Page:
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Infrastructure experts identify lessons to be learned from Dakota Access conflict

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Infrastructure experts identify lessons to be learned from Dakota Access conflict

Cultural resource specialists and energy infrastructureexperts see the controversy over Dakota Access Pipeline as proof of the need to re-examinehow tribal outreach and historic resource preservation efforts are handledduring pipeline permitting.

"Consultation is fascinating when it works," EdGehres, a partner at Van Ness Feldman LLP, said at the Energy Bar Association's2016 Mid-Year Energy Forum on Oct. 5. "It really represents a modern-dayembodiment of pre-treaty, pre-Indian War engagement between two completelyseparate and distinct government bodies."

But there has never been one formulaic method that theparties can follow to easily ensure that all groups are satisfied wheninfrastructure projects like natural gas or crude oil pipelines are proposed inan area, according to Gehres, who is both an Eastern Band Cherokee descendantand a coordinator for Native American affairs at Van Ness Feldman. No matterwhat each tribe hopes to accomplish when a new infrastructure or pipelineproject is proposed, the general process that pipeline sponsors must use tocommunicate with tribal groups overburdens FERC, and is in need of re-evaluation,he said.

"No party to this process is currently really living upto what the law expects of them," Gehres said.

While FERC is able to study aproposed pipeline once it has entered its application, companies should beproactive, according to Eric Howard, a tribal coordinator in FERC's Office ofEnergy Projects.

"We prefer a consultation tocome in very early on and engage between the companies and the tribes and thestate historic preservation officers and any other consulting parties, prior tocoming to FERC if it is not in a prefiling state," Howard said. "Ifit is in a prefiling state, FERC can participate alongside with everyone inthat process and we actually prefer that."

Besides working with thecommission during prefiling, other panelists at the conference recommended thatcompanies rely on more than a good-faith effort in reaching out to tribalcommunities. Without positiverelationships, consultation, as seen in the case regarding the Dakota AccessPipeline, can quickly deteriorate into confrontation.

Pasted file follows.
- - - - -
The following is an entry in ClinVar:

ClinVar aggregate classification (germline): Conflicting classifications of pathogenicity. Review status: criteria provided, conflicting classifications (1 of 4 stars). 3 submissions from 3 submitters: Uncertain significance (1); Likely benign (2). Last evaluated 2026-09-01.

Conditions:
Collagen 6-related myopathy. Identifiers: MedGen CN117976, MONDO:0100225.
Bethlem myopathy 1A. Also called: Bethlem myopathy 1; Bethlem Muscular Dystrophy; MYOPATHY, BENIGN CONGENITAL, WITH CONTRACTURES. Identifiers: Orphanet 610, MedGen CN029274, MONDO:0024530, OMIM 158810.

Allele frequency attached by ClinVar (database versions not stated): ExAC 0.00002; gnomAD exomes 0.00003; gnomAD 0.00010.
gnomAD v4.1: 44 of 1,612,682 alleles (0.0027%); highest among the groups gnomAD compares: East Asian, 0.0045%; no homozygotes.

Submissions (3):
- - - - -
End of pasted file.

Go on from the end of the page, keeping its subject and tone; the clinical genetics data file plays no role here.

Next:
"If you have a relationshipwith another party in this process, then the regulations and the executiveorders and statutes – they're not really as important because you work thingsout in the context of your relationship," said Valerie Hauser, director ofthe Office of Native American Affairs for the Advisory Council on HistoricPreservation.

Jerry Pardilla, director of the Office of EnvironmentalResource Management for United South and Eastern Tribes Inc., explained thatthe entire process regarding historic or culturally significant propertiesneeds to be documented and that tribes' priorities can greatly vary and canextend beyond the borders of tribal lands.

Engagement during the planningprocess is crucial with any landowners or residents, since avoiding significantor sensitive areas can be difficult after a final route and engineering havefinished. The panelists also advised project sponsors to become more involvedwith tribal consultations.

Whereas a state historicpreservation officer might not recognize certain features in a region asneeding avoided, someone highly familiar with the region might spot cultural orreligious significance in something overlooked, said Brian Benito Jr., seniorenvironmental specialist for major projects at Kinder Morgan Inc.

"Building that trust andthat relationship really helps an applicant move the process forward,"Benito said. "I think in our industry … sometimes, it's really importantto have someone regionally aware of all the players."